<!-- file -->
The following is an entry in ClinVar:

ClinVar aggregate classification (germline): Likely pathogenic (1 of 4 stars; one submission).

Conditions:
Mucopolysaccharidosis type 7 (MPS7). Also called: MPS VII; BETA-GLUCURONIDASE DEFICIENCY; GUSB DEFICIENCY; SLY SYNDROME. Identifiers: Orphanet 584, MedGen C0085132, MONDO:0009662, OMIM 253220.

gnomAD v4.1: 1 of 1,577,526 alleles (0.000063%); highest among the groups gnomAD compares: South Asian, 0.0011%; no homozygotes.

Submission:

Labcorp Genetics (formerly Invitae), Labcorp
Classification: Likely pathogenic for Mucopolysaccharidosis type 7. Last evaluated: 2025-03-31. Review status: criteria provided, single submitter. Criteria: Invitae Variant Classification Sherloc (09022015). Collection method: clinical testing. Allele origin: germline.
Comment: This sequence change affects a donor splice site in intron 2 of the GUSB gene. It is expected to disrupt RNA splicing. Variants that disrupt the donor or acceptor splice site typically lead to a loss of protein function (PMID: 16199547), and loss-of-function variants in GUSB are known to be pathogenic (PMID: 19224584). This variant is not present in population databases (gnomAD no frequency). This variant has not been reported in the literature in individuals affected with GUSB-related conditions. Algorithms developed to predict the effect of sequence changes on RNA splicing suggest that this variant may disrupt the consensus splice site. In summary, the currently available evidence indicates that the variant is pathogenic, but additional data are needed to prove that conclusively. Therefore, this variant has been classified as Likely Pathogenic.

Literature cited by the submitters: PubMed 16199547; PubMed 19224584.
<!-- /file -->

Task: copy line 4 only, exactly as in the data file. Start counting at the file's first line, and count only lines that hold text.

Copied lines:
Mucopolysaccharidosis type 7 (MPS7). Also called: MPS VII; BETA-GLUCURONIDASE DEFICIENCY; GUSB DEFICIENCY; SLY SYNDROME. Identifiers: Orphanet 584, MedGen C0085132, MONDO:0009662, OMIM 253220.